[0038] The two pressure setpoints, Ps and Pr, are sent to and used by a pressure control routine 64 that is executed by the pressure controller 48 to achieve those pressure levels in the supply line 14 and the return line 18. Specifically the pressure control routine 64 causes the pressure controller to operate the unloader valve 17 to build or relieve pressure in the supply line 14. Correspondingly, fluid flow produced by the pump 12 in excess of the amount required (on the supply line 14) by the functions 11 and 20 passes through the unloader valve 17. Similarly by operating the tank control valve 19, the pressure controller 48 maintains the pressure in the tank return line 18 at the level defined by the setpoint Pr. This action allows excessive fluid above that required in the tank return line 18 to flow to the system tank 15. In hydraulic systems that employ a variable displacement pump, the pressure controller 48 governs the operation of that pump. In this case, the tank control valve 19 is operated primarily to ensure that sufficient fluid is available from the tank return line 18 to fed those function which are operating in a low side regeneration mode.

[0039] The foregoing description was primarily directed to a preferred embodiment of the invention. Although some attention was given to various alternatives within the scope of the invention, it is anticipated that one skilled in the art will likely realize additional alternatives that are now apparent from disclosure of embodiments of the invention. Accordingly, the scope of the invention should be determined from the following claims and not limited by the above disclosure.

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US7121189Nov 30, 2004Oct 17, 2006Caterpillar Inc.Electronically and hydraulically-actuated drain value
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US7204084Oct 29, 2004Apr 17, 2007Caterpillar IncHydraulic system having a pressure compensator
US7204185Apr 29, 2005Apr 17, 2007Caterpillar IncHydraulic system having a pressure compensator
US7210396Aug 31, 2005May 1, 2007Caterpillar IncValve having a hysteretic filtered actuation command
US7243493Apr 29, 2005Jul 17, 2007Caterpillar IncValve gradually communicating a pressure signal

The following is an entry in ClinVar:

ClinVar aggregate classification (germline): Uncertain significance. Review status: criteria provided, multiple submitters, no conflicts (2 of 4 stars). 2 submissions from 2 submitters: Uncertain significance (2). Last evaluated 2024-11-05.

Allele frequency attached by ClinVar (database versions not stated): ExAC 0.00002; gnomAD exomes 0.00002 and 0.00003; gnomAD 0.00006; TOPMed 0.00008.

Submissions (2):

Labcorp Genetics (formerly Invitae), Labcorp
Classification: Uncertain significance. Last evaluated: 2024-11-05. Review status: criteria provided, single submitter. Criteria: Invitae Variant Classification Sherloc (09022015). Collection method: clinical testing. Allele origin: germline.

US7302797May 31, 2005Dec 4, 2007Caterpillar Inc.Hydraulic system having a post-pressure compensator
US7320216Oct 31, 2005Jan 22, 2008Caterpillar Inc.Hydraulic system having pressure compensated bypass
US7331175Aug 31, 2005Feb 19, 2008Caterpillar Inc.Hydraulic system having area controlled bypass
US7441404Nov 30, 2004Oct 28, 2008Caterpillar Inc.Configurable hydraulic control system
US7614336Sep 30, 2005Nov 10, 2009Caterpillar Inc.Hydraulic system having augmented pressure compensation
US7621211May 31, 2007Nov 24, 2009Caterpillar Inc.Force feedback poppet valve having an integrated pressure compensator
US8479504Oct 26, 2009Jul 9, 2013Caterpillar Inc.Hydraulic system having an external pressure compensator
US8631650Sep 2, 2010Jan 21, 2014Caterpillar Inc.Hydraulic system and method for control
US20110315415 *Feb 2, 2010Dec 29, 2011Caterpillar Japan Ltd.Work machine
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Classifications
U.S. Classification60/422
International ClassificationG05D16/20, F15B11/00, E02F9/20, F15B11/042, F15B21/08, F15B11/02, E02F9/22, F15B11/044
Cooperative ClassificationF15B2211/351, F15B2211/7053, F15B2211/327, F15B2211/63, F15B2211/6313, F15B2211/6306, F15B2211/71, F15B2211/353, F15B2211/75, F15B2211/88, F15B21/087, F15B11/042, F15B11/02, F15B2211/6654, F15B2211/6346, F15B2211/6658, F15B11/006, F15B11/044, F15B11/04, E02F9/2203, F15B2211/78, F15B2211/6653, E02F9/2025, F15B2211/6309, F15B2211/30575
European ClassificationF15B11/04, F15B11/042, F15B21/08D, E02F9/22C, F15B11/044, F15B11/00C, E02F9/20G, F15B11/02
Legal Events
DateCodeEventDescription
Apr 5, 2012ASAssignment
Owner name: JPMORGAN CHASE BANK, N.A., AS COLLATERAL AGENT, WI
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Nov 14, 2011FPAYFee payment
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May 29, 2009ASAssignment
Owner name: JPMORGAN CHASE BANK, N.A., AS COLLATERAL AGENT, WI
Free format text: SECURITY AGREEMENT;ASSIGNOR:INCOVA TECHNOLOGIES, INC.;REEL/FRAME:022746/0844
Effective date: 20090501
Mar 19, 2009ASAssignment
Owner name: INCOVA TECHNOLOGIES, INC., WISCONSIN
Free format text: ASSIGNMENT OF ASSIGNORS INTEREST;ASSIGNOR:HUSCO INTERNATIONAL, INC.;REEL/FRAME:022416/0422
Effective date: 20090303
Sep 18, 2007FPAYFee payment
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Sep 25, 2002ASAssignment
Owner name: HUSCO INTERNATIONAL, INC., WISCONSIN
Free format text: ASSIGNMENT OF ASSIGNORS INTEREST;ASSIGNORS:PFAFF, JOSEPH L.;TABOR, KEITH A.;REEL/FRAME:013337/0639
Effective date: 20020924
Owner name: HUSCO INTERNATIONAL, INC. W329 N218 PEWAUKEE ROADW
Free format text: ASSIGNMENT OF ASSIGNORS INTEREST;ASSIGNORS:PFAFF, JOSEPH L. /AR;REEL/FRAME:013337/0639